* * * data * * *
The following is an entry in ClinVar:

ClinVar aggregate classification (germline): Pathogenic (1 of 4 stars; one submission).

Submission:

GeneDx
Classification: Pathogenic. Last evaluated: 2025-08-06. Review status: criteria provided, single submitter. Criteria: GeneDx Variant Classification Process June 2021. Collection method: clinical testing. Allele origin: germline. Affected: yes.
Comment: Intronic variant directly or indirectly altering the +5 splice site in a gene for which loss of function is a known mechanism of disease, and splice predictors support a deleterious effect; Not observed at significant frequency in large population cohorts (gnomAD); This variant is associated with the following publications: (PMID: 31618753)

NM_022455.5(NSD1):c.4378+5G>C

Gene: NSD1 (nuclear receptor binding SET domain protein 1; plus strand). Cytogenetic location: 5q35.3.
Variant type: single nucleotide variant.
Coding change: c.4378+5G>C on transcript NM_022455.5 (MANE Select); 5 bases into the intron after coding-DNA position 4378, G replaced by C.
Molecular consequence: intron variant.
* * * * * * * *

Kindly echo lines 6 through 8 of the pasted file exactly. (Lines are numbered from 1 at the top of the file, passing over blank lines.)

Comment: Intronic variant directly or indirectly altering the +5 splice site in a gene for which loss of function is a known mechanism of disease, and splice predictors support a deleterious effect; Not observed at significant frequency in large population cohorts (gnomAD); This variant is associated with the following publications: (PMID: 31618753)

NM_022455.5(NSD1):c.4378+5G>C

Gene: NSD1 (nuclear receptor binding SET domain protein 1; plus strand). Cytogenetic location: 5q35.3.